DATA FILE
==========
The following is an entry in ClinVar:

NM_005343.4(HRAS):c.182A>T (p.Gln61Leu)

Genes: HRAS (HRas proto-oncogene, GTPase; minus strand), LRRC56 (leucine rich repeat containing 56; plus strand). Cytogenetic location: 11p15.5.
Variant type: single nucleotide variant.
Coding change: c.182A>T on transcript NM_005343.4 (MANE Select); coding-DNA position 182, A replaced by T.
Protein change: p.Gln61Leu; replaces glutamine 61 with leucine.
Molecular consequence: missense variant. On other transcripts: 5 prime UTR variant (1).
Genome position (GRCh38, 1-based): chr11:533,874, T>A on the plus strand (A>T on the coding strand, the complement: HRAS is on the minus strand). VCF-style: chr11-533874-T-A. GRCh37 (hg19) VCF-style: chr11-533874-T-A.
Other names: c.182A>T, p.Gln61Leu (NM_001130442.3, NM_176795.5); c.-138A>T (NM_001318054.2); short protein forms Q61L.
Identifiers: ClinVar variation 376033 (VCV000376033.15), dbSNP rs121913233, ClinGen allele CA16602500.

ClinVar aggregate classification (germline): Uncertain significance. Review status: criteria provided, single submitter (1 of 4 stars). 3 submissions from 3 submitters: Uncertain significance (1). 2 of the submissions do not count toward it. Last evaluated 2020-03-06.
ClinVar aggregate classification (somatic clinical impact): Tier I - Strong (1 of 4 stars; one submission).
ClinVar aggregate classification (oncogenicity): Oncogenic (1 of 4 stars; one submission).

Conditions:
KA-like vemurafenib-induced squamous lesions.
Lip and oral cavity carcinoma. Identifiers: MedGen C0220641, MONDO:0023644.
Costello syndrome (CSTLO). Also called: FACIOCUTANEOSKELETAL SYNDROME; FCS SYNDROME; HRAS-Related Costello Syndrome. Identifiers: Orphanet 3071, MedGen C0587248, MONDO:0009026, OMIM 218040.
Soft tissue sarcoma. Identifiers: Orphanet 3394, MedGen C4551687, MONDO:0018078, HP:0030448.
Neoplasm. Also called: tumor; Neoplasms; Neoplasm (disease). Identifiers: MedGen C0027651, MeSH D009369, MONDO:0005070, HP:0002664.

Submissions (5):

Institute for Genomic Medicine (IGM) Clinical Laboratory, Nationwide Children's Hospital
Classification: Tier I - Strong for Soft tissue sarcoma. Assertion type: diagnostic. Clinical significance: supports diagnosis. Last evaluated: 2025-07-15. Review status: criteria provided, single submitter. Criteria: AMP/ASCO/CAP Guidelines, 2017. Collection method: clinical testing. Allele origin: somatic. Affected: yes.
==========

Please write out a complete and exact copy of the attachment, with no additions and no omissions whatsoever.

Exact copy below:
The following is an entry in ClinVar:

NM_005343.4(HRAS):c.182A>T (p.Gln61Leu)

Genes: HRAS (HRas proto-oncogene, GTPase; minus strand), LRRC56 (leucine rich repeat containing 56; plus strand). Cytogenetic location: 11p15.5.
Variant type: single nucleotide variant.
Coding change: c.182A>T on transcript NM_005343.4 (MANE Select); coding-DNA position 182, A replaced by T.
Protein change: p.Gln61Leu; replaces glutamine 61 with leucine.
Molecular consequence: missense variant. On other transcripts: 5 prime UTR variant (1).
Genome position (GRCh38, 1-based): chr11:533,874, T>A on the plus strand (A>T on the coding strand, the complement: HRAS is on the minus strand). VCF-style: chr11-533874-T-A. GRCh37 (hg19) VCF-style: chr11-533874-T-A.
Other names: c.182A>T, p.Gln61Leu (NM_001130442.3, NM_176795.5); c.-138A>T (NM_001318054.2); short protein forms Q61L.
Identifiers: ClinVar variation 376033 (VCV000376033.15), dbSNP rs121913233, ClinGen allele CA16602500.

ClinVar aggregate classification (germline): Uncertain significance. Review status: criteria provided, single submitter (1 of 4 stars). 3 submissions from 3 submitters: Uncertain significance (1). 2 of the submissions do not count toward it. Last evaluated 2020-03-06.
ClinVar aggregate classification (somatic clinical impact): Tier I - Strong (1 of 4 stars; one submission).
ClinVar aggregate classification (oncogenicity): Oncogenic (1 of 4 stars; one submission).

Conditions:
KA-like vemurafenib-induced squamous lesions.
Lip and oral cavity carcinoma. Identifiers: MedGen C0220641, MONDO:0023644.
Costello syndrome (CSTLO). Also called: FACIOCUTANEOSKELETAL SYNDROME; FCS SYNDROME; HRAS-Related Costello Syndrome. Identifiers: Orphanet 3071, MedGen C0587248, MONDO:0009026, OMIM 218040.
Soft tissue sarcoma. Identifiers: Orphanet 3394, MedGen C4551687, MONDO:0018078, HP:0030448.
Neoplasm. Also called: tumor; Neoplasms; Neoplasm (disease). Identifiers: MedGen C0027651, MeSH D009369, MONDO:0005070, HP:0002664.

Submissions (5):

Institute for Genomic Medicine (IGM) Clinical Laboratory, Nationwide Children's Hospital
Classification: Tier I - Strong for Soft tissue sarcoma. Assertion type: diagnostic. Clinical significance: supports diagnosis. Last evaluated: 2025-07-15. Review status: criteria provided, single submitter. Criteria: AMP/ASCO/CAP Guidelines, 2017. Collection method: clinical testing. Allele origin: somatic. Affected: yes.